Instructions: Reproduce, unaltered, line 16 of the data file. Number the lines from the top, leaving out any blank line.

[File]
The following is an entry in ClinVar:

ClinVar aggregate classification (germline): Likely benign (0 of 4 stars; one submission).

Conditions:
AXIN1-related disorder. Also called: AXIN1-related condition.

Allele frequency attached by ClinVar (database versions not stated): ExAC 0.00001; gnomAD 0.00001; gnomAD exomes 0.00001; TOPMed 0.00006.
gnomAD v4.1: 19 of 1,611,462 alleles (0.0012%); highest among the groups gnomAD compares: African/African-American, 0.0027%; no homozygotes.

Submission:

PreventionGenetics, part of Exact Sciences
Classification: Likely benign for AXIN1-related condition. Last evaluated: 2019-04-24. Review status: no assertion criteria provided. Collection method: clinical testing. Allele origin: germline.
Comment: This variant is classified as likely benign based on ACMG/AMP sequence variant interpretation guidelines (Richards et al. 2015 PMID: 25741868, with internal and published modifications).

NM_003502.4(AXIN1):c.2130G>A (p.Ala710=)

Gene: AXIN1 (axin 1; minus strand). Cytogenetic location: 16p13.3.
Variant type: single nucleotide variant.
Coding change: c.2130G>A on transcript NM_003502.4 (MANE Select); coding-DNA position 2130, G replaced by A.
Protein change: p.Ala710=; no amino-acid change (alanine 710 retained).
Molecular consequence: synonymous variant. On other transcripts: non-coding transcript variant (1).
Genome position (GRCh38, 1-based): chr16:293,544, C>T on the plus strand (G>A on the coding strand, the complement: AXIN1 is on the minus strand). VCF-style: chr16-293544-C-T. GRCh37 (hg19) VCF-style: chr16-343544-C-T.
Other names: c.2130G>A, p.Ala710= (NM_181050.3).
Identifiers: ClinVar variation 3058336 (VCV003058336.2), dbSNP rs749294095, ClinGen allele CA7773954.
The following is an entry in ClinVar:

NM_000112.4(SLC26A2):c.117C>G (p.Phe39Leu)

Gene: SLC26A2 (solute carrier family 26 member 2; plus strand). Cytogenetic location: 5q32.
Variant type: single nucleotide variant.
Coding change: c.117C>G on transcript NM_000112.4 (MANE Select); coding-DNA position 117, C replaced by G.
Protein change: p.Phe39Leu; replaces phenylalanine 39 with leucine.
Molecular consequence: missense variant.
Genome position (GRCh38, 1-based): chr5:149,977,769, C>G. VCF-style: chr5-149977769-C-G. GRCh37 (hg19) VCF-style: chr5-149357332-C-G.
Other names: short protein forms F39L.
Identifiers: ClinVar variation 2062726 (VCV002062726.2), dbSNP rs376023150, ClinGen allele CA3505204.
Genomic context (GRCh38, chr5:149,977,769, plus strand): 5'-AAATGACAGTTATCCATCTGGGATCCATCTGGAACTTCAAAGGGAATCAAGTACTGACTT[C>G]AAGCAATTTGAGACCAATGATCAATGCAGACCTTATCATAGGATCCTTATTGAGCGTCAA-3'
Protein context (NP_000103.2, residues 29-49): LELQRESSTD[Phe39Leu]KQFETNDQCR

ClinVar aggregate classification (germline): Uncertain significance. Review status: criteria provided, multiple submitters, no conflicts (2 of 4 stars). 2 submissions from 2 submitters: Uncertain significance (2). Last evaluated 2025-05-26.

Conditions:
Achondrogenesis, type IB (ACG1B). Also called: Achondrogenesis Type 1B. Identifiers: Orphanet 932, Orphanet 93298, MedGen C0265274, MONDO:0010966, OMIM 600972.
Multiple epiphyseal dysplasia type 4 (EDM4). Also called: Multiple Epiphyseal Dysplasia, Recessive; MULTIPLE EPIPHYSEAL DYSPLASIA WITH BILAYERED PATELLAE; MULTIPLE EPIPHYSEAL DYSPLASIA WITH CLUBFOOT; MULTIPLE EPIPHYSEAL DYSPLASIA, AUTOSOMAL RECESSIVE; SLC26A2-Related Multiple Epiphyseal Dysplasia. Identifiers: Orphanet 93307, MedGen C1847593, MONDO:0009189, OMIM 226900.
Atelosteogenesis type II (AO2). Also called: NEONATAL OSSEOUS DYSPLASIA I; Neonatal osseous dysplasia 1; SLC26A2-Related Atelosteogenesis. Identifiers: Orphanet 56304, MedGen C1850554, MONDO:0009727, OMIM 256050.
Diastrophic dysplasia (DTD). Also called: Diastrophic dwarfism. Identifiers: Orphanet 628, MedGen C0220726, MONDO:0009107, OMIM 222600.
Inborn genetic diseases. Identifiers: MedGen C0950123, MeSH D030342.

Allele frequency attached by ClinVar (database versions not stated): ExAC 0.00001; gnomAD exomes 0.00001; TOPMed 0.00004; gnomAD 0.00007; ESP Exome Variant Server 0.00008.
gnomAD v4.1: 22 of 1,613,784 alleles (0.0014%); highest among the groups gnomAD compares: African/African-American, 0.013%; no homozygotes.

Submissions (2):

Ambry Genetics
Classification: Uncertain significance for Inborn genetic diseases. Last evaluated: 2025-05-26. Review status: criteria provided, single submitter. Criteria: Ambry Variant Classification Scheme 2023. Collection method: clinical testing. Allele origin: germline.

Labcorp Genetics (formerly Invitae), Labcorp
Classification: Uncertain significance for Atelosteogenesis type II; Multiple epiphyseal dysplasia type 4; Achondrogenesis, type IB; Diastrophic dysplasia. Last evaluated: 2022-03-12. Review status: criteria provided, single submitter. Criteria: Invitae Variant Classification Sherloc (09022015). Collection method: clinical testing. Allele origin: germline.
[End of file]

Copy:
Molecular consequence: synonymous variant. On other transcripts: non-coding transcript variant (1).